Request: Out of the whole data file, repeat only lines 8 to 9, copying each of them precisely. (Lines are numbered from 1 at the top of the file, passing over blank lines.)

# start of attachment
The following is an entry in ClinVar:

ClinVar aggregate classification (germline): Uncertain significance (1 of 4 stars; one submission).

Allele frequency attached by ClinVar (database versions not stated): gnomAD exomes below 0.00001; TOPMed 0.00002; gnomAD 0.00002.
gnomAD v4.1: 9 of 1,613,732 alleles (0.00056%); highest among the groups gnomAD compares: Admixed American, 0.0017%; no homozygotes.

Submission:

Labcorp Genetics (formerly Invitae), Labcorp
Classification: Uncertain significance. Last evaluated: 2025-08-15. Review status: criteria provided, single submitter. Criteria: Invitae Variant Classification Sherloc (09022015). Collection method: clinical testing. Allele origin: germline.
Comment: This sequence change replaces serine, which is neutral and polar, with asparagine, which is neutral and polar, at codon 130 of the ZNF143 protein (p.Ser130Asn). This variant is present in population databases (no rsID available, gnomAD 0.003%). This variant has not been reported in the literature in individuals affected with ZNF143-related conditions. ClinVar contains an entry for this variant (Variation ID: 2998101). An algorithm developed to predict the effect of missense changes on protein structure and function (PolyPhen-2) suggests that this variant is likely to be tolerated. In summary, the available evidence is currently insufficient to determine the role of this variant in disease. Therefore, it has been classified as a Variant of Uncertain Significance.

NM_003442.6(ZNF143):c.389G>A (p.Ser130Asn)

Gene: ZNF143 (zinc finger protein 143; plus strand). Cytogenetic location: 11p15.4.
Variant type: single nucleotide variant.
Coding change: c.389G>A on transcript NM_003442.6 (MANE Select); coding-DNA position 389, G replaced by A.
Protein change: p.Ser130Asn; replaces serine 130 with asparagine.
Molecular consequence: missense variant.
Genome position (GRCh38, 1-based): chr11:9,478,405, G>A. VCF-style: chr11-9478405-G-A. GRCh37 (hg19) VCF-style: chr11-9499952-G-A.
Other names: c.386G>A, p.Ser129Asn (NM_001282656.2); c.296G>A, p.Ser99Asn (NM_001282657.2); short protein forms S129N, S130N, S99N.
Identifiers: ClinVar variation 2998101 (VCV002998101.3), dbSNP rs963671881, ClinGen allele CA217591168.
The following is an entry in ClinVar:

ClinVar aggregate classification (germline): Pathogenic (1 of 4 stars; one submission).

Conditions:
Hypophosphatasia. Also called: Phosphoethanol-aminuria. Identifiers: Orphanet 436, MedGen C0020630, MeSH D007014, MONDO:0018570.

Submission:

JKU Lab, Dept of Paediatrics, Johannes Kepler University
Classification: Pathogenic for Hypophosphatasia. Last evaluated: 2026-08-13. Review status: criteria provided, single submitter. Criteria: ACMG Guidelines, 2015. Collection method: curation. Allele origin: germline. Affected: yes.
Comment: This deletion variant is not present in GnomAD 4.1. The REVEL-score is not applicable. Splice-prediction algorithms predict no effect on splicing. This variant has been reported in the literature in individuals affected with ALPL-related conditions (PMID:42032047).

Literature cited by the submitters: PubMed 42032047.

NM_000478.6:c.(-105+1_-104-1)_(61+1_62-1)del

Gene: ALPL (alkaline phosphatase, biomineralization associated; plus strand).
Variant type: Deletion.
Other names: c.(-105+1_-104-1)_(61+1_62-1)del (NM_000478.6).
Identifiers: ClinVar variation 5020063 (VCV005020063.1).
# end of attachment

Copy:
Comment: This sequence change replaces serine, which is neutral and polar, with asparagine, which is neutral and polar, at codon 130 of the ZNF143 protein (p.Ser130Asn). This variant is present in population databases (no rsID available, gnomAD 0.003%). This variant has not been reported in the literature in individuals affected with ZNF143-related conditions. ClinVar contains an entry for this variant (Variation ID: 2998101). An algorithm developed to predict the effect of missense changes on protein structure and function (PolyPhen-2) suggests that this variant is likely to be tolerated. In summary, the available evidence is currently insufficient to determine the role of this variant in disease. Therefore, it has been classified as a Variant of Uncertain Significance.

NM_003442.6(ZNF143):c.389G>A (p.Ser130Asn)